Understanding Watts Ohms and Hertz
A quick guide to watts, ohms, and hertz for home audio systems...
Buying a stereo system can be a little confusing for those who have no idea what watts, ohms, and Hz are, and at the end of the day getting a sound out of a new stereo isn’t a difficult task, so why should you worry?
Well as with all things its better to have some kind of knowledge about what you’re buying in order to get the best deal suited to your needs. That doesn’t mean you need a degree in sound engineering to make a smart audiophile purchase, simply knowing a little bit about audio ratings will ensure you don’t get fooled by the confusing barrage of specifications that come with every product.
Understanding Audio Specifications
Understanding Audio Specifications
Watts are a measurement of power e.g. how loud an amp can drive your speakers, however is these ratings are generally rubbish. The problem is that every amp is rated different, for example a cheap amp rated 100 watts may produce 100 watts at a certain frequency but only manage to put out a small percentage of that when running multiple speakers playing actual music.
Another confusing point is that the difference between a 100 watt and a 105 watt amp is negligible, in fact if it’s a unit from the same manufacturer it’s probably the same amp inside, just rated differently. Basically, for a listener to appreciate the difference in volume, the wattage needs to almost double.
Of course, another important point to remember here is that watts don’t directly relate to the quality of the sound. Two amps from different manufacturers that put out similar watts will sound the same in volume but they’re sure to actually sound different.
Ohms measures the resistance the electrical signal faces as it travels from the amp to the speakers, the higher the ohm rating, the harder the speaker is to drive.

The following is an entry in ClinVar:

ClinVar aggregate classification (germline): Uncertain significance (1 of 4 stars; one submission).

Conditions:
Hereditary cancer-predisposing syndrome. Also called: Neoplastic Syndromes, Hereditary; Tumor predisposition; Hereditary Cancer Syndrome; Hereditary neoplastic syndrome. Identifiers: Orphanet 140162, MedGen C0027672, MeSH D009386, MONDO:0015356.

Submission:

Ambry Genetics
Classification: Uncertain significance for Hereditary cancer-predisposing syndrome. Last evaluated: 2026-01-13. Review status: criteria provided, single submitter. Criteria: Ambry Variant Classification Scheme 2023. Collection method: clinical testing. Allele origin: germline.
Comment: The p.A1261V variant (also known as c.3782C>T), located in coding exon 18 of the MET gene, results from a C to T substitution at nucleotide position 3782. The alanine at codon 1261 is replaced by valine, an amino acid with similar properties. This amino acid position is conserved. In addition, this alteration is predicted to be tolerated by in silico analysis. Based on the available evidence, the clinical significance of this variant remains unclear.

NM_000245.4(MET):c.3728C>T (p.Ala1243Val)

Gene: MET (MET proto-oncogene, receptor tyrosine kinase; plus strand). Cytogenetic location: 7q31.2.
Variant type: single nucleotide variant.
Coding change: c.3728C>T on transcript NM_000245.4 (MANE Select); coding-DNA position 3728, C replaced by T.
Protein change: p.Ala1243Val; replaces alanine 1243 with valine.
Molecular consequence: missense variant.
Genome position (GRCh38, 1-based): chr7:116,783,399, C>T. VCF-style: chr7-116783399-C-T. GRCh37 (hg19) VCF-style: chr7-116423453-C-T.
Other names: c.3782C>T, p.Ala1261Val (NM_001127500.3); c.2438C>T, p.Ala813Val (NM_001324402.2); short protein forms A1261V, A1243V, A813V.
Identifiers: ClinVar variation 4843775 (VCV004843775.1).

When a manufacturer gives a watt rating, its always related to a specific ohm resistance, e.g. 100 watts @ 8 ohms = the amp will produce 100 watts when the resistance is at 8 ohms. If the resistance is reduced to 4 ohms, the amp will put out 200 watts.
This calculation differs depending on how your speakers are wired – in series or parallel – fortunately most home audio systems don’t require such elaborate setup, we won’t go too in depth here but the basic rule that speakers wired in series increase resistance (ohms) and decrease total output (watts), and speakers wired in a parallel set up reduce resistance (ohms) and increase total output (watts).
The most important thing is that amp and speaker watt and ohms ratings need to match up. Since home audio system are usually pre bundled you shouldn’t have to worry about this, but it does illustrate why plugging two speakers into one output on your amp is not a good idea.
Speakers will always come with max watt rating, however this should be treated as a minimum watt rating since your far more likely to damage a speaker when you give it too few watts and try to crank up the volume then you are if you plug them into a powerful amp.
A speaker with a max rating of 50 watt won’t blow up on an amp designed to put out a 1000 watt, but it certainly won’t do your huge sound justice. As mentioned before, the important thing to remember when pairing speakers with your amp is that the watts and ohms ratings must match.
The frequency response of a speaker measures the total range of sound it can reproduce. Most speakers and headphones will claim a frequency response of 20 Hz to 20,000 Hz (low end sub bass to high end treble) but again in reality this is isn’t the whole truth.
Speakers claiming to reproduce sounds from 20 Hz up to 20,000 Hz may indeed to that, but sounds at the lower end of the scale take much more power to reproduce and therefore are often much quieter, sometimes even inaudible.
This is why high-end studio monitors with a totally flat response (meaning all frequencies a reproduced equally) are so expensive.
Aside from studio monitors and subwoofers, which usually come with a more truthful frequency response ratings starting around 40 Hz (club speakers generally won’t go mush lower than 30 Hz), most other speakers ratings are useless indicators of sound reproduction. The only real way to tell is to use test tones and spectrum analyzers to hear and see exactly what frequencies are reproduced and at what volume.
Fortunately most modern home audio systems come with a subwoofer to handle the power hungry low-end frequencies and this not only extends the frequency range below that of traditional speakers, it elevates the strain on them making the whole system more efficient.
Nevertheless, cheap systems with a sub will still only produce frequencies starting at 60 Hz, but that’s good enough for most listening purposes. If you listen to bass heavy music however, you may require a dedicated subwoofer capable of reproducing sounds as low as 35 Hz.
- Geoffrey Morrison: Myths, Marketing, and Misdirection: Home audio edition. Cnet, 02/24/2012.